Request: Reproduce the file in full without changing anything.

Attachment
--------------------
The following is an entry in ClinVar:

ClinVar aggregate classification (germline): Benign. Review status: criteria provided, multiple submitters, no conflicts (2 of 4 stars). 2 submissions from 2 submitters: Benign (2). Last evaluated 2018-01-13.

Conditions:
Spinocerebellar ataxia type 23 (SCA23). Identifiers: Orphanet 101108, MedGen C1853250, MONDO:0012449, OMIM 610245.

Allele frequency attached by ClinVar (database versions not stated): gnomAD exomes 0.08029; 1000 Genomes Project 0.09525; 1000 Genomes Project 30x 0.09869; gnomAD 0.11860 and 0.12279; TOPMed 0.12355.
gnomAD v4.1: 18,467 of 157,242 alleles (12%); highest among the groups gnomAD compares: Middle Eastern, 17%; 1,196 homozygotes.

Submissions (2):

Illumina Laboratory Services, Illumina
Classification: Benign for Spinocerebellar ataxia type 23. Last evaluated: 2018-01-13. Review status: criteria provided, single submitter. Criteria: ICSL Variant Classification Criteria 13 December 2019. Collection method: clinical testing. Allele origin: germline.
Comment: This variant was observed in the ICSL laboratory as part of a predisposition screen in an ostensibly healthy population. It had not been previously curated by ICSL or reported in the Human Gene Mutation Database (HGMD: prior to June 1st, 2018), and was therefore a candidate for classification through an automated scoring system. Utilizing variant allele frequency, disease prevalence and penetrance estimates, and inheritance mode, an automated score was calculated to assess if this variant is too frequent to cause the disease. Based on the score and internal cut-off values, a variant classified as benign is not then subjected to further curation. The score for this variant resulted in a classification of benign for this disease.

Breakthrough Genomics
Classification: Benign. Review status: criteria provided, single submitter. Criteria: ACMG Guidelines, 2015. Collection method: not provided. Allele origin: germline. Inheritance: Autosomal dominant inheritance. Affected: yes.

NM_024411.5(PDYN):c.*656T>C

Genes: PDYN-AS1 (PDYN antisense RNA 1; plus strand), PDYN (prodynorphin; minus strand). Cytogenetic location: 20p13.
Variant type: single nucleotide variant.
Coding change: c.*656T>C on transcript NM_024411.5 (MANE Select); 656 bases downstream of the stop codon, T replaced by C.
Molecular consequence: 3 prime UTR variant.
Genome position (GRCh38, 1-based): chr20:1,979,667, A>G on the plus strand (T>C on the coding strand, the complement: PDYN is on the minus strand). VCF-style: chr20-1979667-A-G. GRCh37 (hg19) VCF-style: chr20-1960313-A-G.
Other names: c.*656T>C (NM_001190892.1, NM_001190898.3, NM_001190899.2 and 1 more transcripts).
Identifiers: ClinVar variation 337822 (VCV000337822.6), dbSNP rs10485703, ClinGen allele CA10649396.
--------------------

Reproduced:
The following is an entry in ClinVar:

ClinVar aggregate classification (germline): Benign. Review status: criteria provided, multiple submitters, no conflicts (2 of 4 stars). 2 submissions from 2 submitters: Benign (2). Last evaluated 2018-01-13.

Conditions:
Spinocerebellar ataxia type 23 (SCA23). Identifiers: Orphanet 101108, MedGen C1853250, MONDO:0012449, OMIM 610245.

Allele frequency attached by ClinVar (database versions not stated): gnomAD exomes 0.08029; 1000 Genomes Project 0.09525; 1000 Genomes Project 30x 0.09869; gnomAD 0.11860 and 0.12279; TOPMed 0.12355.
gnomAD v4.1: 18,467 of 157,242 alleles (12%); highest among the groups gnomAD compares: Middle Eastern, 17%; 1,196 homozygotes.

Submissions (2):

Illumina Laboratory Services, Illumina
Classification: Benign for Spinocerebellar ataxia type 23. Last evaluated: 2018-01-13. Review status: criteria provided, single submitter. Criteria: ICSL Variant Classification Criteria 13 December 2019. Collection method: clinical testing. Allele origin: germline.
Comment: This variant was observed in the ICSL laboratory as part of a predisposition screen in an ostensibly healthy population. It had not been previously curated by ICSL or reported in the Human Gene Mutation Database (HGMD: prior to June 1st, 2018), and was therefore a candidate for classification through an automated scoring system. Utilizing variant allele frequency, disease prevalence and penetrance estimates, and inheritance mode, an automated score was calculated to assess if this variant is too frequent to cause the disease. Based on the score and internal cut-off values, a variant classified as benign is not then subjected to further curation. The score for this variant resulted in a classification of benign for this disease.

Breakthrough Genomics
Classification: Benign. Review status: criteria provided, single submitter. Criteria: ACMG Guidelines, 2015. Collection method: not provided. Allele origin: germline. Inheritance: Autosomal dominant inheritance. Affected: yes.

NM_024411.5(PDYN):c.*656T>C

Genes: PDYN-AS1 (PDYN antisense RNA 1; plus strand), PDYN (prodynorphin; minus strand). Cytogenetic location: 20p13.
Variant type: single nucleotide variant.
Coding change: c.*656T>C on transcript NM_024411.5 (MANE Select); 656 bases downstream of the stop codon, T replaced by C.
Molecular consequence: 3 prime UTR variant.
Genome position (GRCh38, 1-based): chr20:1,979,667, A>G on the plus strand (T>C on the coding strand, the complement: PDYN is on the minus strand). VCF-style: chr20-1979667-A-G. GRCh37 (hg19) VCF-style: chr20-1960313-A-G.
Other names: c.*656T>C (NM_001190892.1, NM_001190898.3, NM_001190899.2 and 1 more transcripts).
Identifiers: ClinVar variation 337822 (VCV000337822.6), dbSNP rs10485703, ClinGen allele CA10649396.